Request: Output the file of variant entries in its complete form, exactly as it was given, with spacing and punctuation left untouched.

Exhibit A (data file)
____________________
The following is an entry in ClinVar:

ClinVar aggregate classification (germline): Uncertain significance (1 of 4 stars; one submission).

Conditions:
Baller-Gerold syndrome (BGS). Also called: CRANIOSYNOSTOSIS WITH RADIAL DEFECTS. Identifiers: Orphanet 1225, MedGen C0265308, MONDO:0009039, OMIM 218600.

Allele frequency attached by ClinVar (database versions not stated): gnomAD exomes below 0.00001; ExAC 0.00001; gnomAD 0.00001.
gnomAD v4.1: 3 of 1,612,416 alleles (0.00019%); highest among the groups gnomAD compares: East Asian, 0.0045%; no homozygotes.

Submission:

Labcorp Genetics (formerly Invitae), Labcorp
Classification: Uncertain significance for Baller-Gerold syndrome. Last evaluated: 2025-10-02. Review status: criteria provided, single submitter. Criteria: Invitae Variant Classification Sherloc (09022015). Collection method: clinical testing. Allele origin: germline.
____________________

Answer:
The following is an entry in ClinVar:

ClinVar aggregate classification (germline): Uncertain significance (1 of 4 stars; one submission).

Conditions:
Baller-Gerold syndrome (BGS). Also called: CRANIOSYNOSTOSIS WITH RADIAL DEFECTS. Identifiers: Orphanet 1225, MedGen C0265308, MONDO:0009039, OMIM 218600.

Allele frequency attached by ClinVar (database versions not stated): gnomAD exomes below 0.00001; ExAC 0.00001; gnomAD 0.00001.
gnomAD v4.1: 3 of 1,612,416 alleles (0.00019%); highest among the groups gnomAD compares: East Asian, 0.0045%; no homozygotes.

Submission:

Labcorp Genetics (formerly Invitae), Labcorp
Classification: Uncertain significance for Baller-Gerold syndrome. Last evaluated: 2025-10-02. Review status: criteria provided, single submitter. Criteria: Invitae Variant Classification Sherloc (09022015). Collection method: clinical testing. Allele origin: germline.